DescriptionOne Small Step conversation partners Mohamed Shoreibah (47) and Lynda Wilson (72) discuss immigration, political misinformation, Birmingham's history of racism and political struggle, and their hopes for its future.
Subject Log / Time Code
(track 1) Lynda (L) shares how becoming a parent shaped her career as an educator in the field of nursing. Mohamed (M) shares how he and his family got to Birmingham.
M remembers being a first year resident working at an ICU in New Jersey during 9/11, and he recalls hearing a senior colleague saying “it was Islamist terrorists.”
(track 2) M shares why his mother is the most influential person to him, and L explains why her sister is the most influential person in her life.
M shares his personal political values, saying he has social justice values. L says she’s a lifelong democrat, and they both discuss socialism and helping people so that they can become independent and support others themselves.
M shares a story about a time he was discriminated against when someone told him “I can tell you’re not a native of this country” and how M responded. He discusses how immigrants are treated despite the sacrifices they make to get to the US.
M shares what it was like to grow up in Cairo, Egypt. L talks about her upbringing in the DC area. L mentions being involved in anti-Vietnam War protests, and M shares thoughts on how people treated anti-war protestors.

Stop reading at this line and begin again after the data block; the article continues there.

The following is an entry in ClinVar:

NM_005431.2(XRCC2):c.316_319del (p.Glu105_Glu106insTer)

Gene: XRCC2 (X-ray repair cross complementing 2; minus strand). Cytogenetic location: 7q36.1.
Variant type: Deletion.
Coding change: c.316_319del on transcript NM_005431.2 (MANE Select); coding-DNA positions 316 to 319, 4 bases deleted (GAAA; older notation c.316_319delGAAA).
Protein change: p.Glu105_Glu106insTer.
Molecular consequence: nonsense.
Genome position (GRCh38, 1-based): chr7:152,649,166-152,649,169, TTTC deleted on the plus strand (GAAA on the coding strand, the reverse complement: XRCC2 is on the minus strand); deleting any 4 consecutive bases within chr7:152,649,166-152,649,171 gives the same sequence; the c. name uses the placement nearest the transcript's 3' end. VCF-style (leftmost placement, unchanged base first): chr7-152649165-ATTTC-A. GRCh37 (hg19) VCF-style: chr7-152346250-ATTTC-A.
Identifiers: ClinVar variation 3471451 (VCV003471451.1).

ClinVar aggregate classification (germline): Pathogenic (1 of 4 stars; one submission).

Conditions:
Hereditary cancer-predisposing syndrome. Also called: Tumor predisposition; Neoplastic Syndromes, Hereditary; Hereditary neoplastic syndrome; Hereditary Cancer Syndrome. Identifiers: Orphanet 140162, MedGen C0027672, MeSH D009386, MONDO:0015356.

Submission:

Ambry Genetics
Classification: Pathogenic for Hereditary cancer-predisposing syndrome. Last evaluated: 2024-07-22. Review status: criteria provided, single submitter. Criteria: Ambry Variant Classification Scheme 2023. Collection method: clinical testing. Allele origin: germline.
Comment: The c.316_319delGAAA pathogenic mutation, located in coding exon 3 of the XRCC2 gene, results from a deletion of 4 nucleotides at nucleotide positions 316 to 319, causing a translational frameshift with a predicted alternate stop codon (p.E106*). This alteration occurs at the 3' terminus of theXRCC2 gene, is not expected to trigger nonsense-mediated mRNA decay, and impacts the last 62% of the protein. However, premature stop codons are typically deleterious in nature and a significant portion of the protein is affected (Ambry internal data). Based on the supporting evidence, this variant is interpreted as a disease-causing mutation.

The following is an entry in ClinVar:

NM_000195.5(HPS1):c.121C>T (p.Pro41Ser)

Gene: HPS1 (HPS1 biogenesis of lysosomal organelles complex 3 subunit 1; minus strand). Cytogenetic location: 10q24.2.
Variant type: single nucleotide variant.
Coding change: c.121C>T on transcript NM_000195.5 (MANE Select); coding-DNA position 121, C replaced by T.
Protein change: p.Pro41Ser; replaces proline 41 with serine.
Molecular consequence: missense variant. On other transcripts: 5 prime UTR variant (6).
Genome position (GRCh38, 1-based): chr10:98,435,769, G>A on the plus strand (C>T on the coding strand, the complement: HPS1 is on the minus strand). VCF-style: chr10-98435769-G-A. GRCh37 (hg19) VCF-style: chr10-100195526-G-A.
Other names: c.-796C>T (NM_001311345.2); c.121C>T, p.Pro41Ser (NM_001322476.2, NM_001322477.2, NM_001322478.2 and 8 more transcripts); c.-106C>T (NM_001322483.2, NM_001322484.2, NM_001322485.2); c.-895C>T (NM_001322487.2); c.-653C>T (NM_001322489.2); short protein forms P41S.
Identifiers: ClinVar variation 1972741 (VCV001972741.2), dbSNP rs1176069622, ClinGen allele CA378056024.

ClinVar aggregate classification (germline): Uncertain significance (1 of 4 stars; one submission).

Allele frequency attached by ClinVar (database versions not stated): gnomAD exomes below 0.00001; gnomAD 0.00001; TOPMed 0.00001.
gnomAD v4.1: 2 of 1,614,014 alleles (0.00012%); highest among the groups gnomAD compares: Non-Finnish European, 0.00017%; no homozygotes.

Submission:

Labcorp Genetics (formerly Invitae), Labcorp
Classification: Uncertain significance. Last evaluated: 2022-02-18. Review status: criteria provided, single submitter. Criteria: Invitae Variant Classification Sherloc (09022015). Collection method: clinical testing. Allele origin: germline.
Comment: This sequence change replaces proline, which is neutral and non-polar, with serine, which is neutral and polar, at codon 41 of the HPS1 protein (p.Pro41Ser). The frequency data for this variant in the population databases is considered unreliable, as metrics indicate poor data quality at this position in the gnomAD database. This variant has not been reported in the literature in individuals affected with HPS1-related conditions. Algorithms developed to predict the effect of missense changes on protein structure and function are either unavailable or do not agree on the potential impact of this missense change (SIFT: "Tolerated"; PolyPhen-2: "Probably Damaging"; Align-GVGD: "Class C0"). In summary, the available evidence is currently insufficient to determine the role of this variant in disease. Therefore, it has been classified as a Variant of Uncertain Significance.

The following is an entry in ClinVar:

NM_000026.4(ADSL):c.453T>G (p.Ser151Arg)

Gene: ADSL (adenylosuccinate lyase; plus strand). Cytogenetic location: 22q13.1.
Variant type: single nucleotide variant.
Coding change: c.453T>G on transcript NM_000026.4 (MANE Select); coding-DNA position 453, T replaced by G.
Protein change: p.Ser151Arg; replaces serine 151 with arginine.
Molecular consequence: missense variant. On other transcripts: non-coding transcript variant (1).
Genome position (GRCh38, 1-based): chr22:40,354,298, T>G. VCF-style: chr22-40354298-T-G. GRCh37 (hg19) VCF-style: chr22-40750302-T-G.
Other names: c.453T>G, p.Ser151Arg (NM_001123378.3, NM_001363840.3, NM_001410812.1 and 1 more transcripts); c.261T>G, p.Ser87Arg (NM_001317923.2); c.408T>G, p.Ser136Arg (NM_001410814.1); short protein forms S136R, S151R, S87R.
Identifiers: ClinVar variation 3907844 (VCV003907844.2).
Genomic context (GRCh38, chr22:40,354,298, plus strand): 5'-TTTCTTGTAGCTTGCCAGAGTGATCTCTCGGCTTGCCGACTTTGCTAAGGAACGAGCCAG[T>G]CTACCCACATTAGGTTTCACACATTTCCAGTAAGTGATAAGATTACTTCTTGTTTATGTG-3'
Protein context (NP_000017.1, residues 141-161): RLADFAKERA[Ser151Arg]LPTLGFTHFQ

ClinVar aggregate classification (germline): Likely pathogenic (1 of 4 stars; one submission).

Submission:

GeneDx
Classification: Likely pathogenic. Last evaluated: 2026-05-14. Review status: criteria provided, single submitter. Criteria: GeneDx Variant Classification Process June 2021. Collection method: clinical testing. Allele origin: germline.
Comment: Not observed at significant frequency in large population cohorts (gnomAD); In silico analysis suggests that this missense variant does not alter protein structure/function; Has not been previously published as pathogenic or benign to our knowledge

M discusses the Arab Spring and the connection between access to information and radicalization. He also considers misinformation, the right to protest, and due process as related to the January 6 US Capitol attack.
L and M discuss social media’s role in the spread of misinformation and consider what avenues for civil debate with evidence should be created.
M shares how he and his family landed in Alabama, saying he knew about the state’s history of struggle and the Civil Rights Movement. He says he took his children to the Civil Rights Museum in Birmingham (Birmingham Civil Rights Institute). M says that he has been involved in more protests in Birmingham than anywhere else, saying that his children have been behind getting him out to protests.
L considers how immigration relates to her work as an educator in nursing, and about working with nurses from other countries.
M says Birmingham has the energy to continue to change and is optimistic about its future. L is also optimistic, but wishes it wasn’t as segregated as it still is from its racist history.
- Mohamed Shoreibah
- Lynda Wilson